Hoedowns, Reels, and Frolics at Wilson Library Aug. 25

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We are excited for our first program of the 2015-2016 school year.

The South’s traditional folk dances will be the topic of a free public program on August 25 at UNC’s Wilson Special Collections Library.

Author Phil Jamison will discuss his new book, Hoedowns, Reels, and Frolics: Roots and Branches of Southern Appalachian Dance, at 5:30 p.m. in the Pleasants Family Assembly Room. Jamison will also demonstrate dance steps, with fiddle accompaniment by the excellent Joseph Decosimo. For details on the Phil Jamison Collection (20389) in the Southern Folklife Collection, see the finding aid.

Jamison is a nationally known dance caller, musician, and flatfoot dancer. His dancing was featured in the film Songcatcher, for which he also served as a dance consultant. Jamison teaches mathematics and Appalachian music and dance at Warren Wilson College in Asheville, North Carolina.

In Hoedowns, Reels, and Frolics, Jamison asserts that square dances, step dances, reels, and other dance forms of Southern Appalachia did not descend directly from the dances of early British settlers, but adopted and incorporated elements of other traditions.

Jamison’s talk is sponsored by the Southern Folklife Collection in Wilson Library, which is home to the Phil Jamison Collection, including numerous recordings he has made of traditional music and dance.

Tuesday, August 25, 2015 at 5:30 p.m.
Pleasants Family Assembly Room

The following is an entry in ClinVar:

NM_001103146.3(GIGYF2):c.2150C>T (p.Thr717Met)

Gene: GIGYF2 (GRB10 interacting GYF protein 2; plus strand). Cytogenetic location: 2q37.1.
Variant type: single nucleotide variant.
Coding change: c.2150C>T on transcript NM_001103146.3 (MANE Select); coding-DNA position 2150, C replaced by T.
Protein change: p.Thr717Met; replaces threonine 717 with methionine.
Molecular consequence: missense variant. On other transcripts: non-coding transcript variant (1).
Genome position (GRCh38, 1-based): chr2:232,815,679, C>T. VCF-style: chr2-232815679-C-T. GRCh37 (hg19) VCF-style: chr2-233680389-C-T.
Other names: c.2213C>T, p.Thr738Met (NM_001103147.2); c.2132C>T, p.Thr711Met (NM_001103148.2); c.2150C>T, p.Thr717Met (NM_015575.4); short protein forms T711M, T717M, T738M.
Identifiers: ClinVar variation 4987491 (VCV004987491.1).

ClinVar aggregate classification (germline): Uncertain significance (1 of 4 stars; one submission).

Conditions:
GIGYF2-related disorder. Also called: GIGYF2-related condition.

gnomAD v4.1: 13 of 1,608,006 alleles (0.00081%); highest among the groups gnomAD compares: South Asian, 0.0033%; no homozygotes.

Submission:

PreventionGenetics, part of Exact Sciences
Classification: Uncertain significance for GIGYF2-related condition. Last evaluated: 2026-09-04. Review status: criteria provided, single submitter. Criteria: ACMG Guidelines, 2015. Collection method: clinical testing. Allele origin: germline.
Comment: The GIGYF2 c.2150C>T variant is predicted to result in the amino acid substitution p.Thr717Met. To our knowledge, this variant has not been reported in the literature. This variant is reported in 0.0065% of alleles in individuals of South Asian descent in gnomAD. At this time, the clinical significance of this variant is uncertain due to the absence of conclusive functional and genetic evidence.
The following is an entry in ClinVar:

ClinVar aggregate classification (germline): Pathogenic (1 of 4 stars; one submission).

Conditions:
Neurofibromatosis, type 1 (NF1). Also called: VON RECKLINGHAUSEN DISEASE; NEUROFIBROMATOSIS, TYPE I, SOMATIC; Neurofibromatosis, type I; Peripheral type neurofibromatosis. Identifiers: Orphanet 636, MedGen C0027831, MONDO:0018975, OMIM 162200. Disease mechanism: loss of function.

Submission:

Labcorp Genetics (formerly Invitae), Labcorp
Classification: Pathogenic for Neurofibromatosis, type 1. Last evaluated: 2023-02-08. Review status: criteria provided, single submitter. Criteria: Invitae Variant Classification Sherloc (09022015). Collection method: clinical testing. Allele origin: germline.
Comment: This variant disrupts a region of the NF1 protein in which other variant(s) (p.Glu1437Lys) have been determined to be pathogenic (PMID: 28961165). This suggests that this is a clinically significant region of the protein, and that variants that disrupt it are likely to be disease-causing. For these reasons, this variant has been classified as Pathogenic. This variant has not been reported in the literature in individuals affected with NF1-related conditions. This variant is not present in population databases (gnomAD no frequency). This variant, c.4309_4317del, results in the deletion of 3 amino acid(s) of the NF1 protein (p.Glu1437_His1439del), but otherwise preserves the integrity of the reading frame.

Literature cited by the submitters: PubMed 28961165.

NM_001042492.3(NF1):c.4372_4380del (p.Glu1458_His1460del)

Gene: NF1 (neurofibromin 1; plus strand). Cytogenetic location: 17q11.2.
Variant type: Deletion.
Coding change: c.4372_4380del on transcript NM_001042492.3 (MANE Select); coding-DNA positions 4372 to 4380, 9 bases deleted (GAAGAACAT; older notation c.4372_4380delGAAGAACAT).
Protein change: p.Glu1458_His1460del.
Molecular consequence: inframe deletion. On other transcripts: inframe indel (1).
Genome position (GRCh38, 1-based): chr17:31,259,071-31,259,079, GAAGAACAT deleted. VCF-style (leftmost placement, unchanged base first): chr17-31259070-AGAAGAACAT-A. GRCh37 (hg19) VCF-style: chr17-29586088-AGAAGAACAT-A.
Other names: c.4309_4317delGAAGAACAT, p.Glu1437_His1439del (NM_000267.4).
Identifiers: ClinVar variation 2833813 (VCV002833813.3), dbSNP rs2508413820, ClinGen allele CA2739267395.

Wilson Special Collections Library
Free and open to the public.
Information: Liza Terll, Friends of the Library, (919) 548-1203

Food for All: Student Action with Farmworkers Collection

Rolando Rivera, poet, Booneville, N.C., 2001. Photo by Scott Pryor. Student Action with Farmworkers Collection (20317), Southern Folklife Collection.Rolando Rivera, poet, Booneville, N.C., 2001.

Photo by Scott Pryor. Student Action with Farmworkers Collection (20317)

Summer is in full swing in North Carolina–blazing hot and consistently moist–and the food coming from our local farms reminds us daily why we love to live in the NC Piedmont. As I considered the deliciousness of a fresh-picked-still-warm-from-the-sun-deep-red tomato from Eco Farm last Saturday, I was also reading about the UNC’s 2015-2017 academic theme, “Food for All: Local and Global Perspectives.”  Eating my tomato sandwich and considering its path from seed to my mouth, my mind drifted to the Student Action with Farmworkers Collection (20317) in the Southern Folklife Collection.

Student Action with Farmworkers (SAF) is a 501(c)3 non-profit organization founded in 1992 with the mission: “to bring students and farmworkers together to learn about each other’s lives, share resources and skills, improve conditions for farmworkers, and build diverse coalitions working for social change.”

SAF accomplishes this mission in part through the sponsorship of Into the Fields, a ten-week summer internship program for students at North and South Carolina universities, targeted especially to those from families of farmworkers. All interns come with at least a working knowledge of Spanish. They then go on to work full-time in migrant health centers, legal services, education programs, policy agencies, and labor organizing groups in the Carolinas. As a means of reflecting upon their summer’s experience, interns complete documentary projects, collecting oral histories and recording the folklife, art, music, celebrations, and events of farm working communities.Cristina Hernandez and her father, Gonzalo Vitela, at Hernandez’s quinciniera celebration, Smithfield, N.C., June 30, 2001. Photos by Erin Barker. Student Action with Farmworkers Collection (20317), Southern Folklife Collection.

Cristina Hernandez and her father, Gonzalo Vitela, at Hernandez’s quinciniera celebration, Smithfield, N.C., June 30, 2001. Photos by Erin Barker. Student Action with Farmworkers Collection (20317), Southern Folklife Collection.